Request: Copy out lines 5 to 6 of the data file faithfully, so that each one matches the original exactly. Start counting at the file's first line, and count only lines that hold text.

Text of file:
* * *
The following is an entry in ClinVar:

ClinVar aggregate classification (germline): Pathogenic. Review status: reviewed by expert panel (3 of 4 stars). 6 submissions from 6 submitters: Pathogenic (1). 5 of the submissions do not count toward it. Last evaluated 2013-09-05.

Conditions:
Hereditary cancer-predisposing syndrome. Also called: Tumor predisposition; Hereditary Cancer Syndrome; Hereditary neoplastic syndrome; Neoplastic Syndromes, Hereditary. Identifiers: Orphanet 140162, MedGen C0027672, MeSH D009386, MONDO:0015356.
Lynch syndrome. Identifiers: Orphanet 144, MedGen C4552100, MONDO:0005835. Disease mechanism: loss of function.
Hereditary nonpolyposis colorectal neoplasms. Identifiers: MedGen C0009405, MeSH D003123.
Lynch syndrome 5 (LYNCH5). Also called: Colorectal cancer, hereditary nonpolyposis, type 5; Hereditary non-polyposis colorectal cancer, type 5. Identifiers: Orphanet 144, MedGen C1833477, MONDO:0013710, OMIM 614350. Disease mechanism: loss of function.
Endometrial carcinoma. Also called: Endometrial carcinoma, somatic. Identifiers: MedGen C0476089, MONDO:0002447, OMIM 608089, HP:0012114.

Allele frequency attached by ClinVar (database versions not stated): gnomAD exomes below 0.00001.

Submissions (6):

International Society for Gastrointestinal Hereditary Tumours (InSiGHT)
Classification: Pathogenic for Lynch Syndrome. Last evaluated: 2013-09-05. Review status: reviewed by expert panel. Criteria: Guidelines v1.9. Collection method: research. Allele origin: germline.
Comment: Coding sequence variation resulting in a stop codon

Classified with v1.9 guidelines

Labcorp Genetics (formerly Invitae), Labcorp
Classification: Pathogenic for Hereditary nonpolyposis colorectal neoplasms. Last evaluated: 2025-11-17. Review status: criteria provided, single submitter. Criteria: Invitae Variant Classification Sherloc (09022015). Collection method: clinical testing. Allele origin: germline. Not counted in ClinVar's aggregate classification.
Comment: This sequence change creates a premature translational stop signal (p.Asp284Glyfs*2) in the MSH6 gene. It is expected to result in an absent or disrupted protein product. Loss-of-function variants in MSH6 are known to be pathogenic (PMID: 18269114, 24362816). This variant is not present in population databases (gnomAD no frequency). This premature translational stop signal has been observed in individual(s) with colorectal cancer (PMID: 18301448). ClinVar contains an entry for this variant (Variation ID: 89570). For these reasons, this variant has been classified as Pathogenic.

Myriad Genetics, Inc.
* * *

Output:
Lynch syndrome. Identifiers: Orphanet 144, MedGen C4552100, MONDO:0005835. Disease mechanism: loss of function.
Hereditary nonpolyposis colorectal neoplasms. Identifiers: MedGen C0009405, MeSH D003123.